I suggest watching some Phil Hellmuth or Tony G videos if you want to see proper professional poker players with absolutely zero etiquette (terrifyingly, the latter is now an elected political official).

Gurke and Hare

I don't know anything about splashing or sprinkling, but there's absolutely no sensible etiquette issue around raising more than the original bet.

Andy147

It's the splitting it into two actions ("see your ..." and "raise your...") that isn't allowed in serious poker games. (I don't think "I'll see ..." is used in serious poker anyway: you check, bet, call, raise or fold).

Other card playing in comedies:

- Margo and Barbara play pontoon in The Good Life while Tom is trying to rescue the pigs (Barbara twists about 9 times and it ends 'pay 19s, 20s, 21s, 22s' '75, bust').
- Bugs Bunny plays blackjack with Blacque Jacque Shellacque in "Bonanza Bunny", and sticks on one card, which turns out to be the 21 of hearts.



Rizla

String betting, that's the phrase I was looking for. I used to play loads, every night sometimes, league games round the pubs where cunts take it incredibly seriously. Made the finals at the casino a few times and even won a (hideous, cheap perspex) trophy or two. Think the most I ever got £-wise was two or three hundred for coming second. Mad waste of time, but I used to enjoy bossing the league table at my local, where you also got a crate of beer along with the 30 odd quid if you won. Patience and boredom management is the real key, having the ability to fold shit hands early on in a tournament, and get aggressive later on. Incredible how many "seasoned" players don't seem to grasp that. Haven't played in well over 3 years now, can't say I miss it. A game that can be a great laugh among friends but in the pubs attracts some right pond life.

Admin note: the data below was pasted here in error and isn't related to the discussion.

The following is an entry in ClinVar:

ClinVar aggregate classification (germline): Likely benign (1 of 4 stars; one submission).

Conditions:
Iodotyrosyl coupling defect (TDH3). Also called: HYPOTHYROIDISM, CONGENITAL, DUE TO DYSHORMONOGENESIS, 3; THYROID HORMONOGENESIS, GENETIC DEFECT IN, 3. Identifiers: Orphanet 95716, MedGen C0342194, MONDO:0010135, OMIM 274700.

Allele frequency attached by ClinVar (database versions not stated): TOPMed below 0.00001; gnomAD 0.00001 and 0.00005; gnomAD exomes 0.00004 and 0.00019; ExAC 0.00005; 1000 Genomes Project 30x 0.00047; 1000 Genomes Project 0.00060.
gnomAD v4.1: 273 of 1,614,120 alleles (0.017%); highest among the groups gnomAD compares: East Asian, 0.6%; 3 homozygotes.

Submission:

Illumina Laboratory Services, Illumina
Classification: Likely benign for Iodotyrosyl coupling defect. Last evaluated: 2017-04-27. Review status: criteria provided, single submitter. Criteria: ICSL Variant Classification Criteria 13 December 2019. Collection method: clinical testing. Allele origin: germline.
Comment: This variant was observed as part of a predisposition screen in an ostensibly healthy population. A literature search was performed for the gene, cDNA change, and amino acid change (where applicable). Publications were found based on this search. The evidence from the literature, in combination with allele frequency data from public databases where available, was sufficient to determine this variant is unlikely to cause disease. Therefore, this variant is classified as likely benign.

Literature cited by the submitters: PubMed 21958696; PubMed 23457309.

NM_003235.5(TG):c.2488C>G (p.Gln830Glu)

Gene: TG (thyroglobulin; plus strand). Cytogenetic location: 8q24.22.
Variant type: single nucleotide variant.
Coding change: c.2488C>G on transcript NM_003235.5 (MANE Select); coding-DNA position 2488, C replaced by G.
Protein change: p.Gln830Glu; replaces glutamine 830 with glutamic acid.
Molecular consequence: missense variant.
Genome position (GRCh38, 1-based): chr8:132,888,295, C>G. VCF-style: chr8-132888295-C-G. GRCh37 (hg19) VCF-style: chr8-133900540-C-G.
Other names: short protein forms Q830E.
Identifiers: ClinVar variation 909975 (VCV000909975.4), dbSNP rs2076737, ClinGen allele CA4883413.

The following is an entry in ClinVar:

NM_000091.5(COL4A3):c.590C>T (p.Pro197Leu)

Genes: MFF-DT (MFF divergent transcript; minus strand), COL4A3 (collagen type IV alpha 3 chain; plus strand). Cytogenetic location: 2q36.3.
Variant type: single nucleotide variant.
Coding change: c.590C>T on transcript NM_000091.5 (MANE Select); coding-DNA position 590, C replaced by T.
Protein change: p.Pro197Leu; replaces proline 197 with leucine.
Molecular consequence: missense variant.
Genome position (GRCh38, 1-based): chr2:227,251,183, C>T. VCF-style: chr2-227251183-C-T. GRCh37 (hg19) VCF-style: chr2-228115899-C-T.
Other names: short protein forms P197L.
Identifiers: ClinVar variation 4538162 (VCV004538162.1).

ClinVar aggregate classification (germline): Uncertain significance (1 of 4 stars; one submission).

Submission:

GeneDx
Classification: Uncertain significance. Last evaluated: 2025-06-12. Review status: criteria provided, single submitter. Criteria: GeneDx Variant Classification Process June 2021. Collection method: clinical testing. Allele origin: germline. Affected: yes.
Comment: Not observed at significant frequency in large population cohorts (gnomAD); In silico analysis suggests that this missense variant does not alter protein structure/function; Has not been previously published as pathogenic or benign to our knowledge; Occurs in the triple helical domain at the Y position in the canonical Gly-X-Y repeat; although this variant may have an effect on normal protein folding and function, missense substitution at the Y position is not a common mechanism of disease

Norton Canes


Noodle Lizard

Quote from: Andy147 on November 23, 2021, 10:31:13 PMIt's the splitting it into two actions ("see your ..." and "raise your...") that isn't allowed in serious poker games. (I don't think "I'll see ..." is used in serious poker anyway: you check, bet, call, raise or fold).

I think that's sort of semantic. Obviously "see your ..." refers to calling, but it can also be a way of acknowledging the raise before raising it further. People do it all the time in Vegas because they think that's the kind of thing you're supposed to say (probably based on movies). It's a bit stupid, but it wouldn't raise an eyebrow in most games.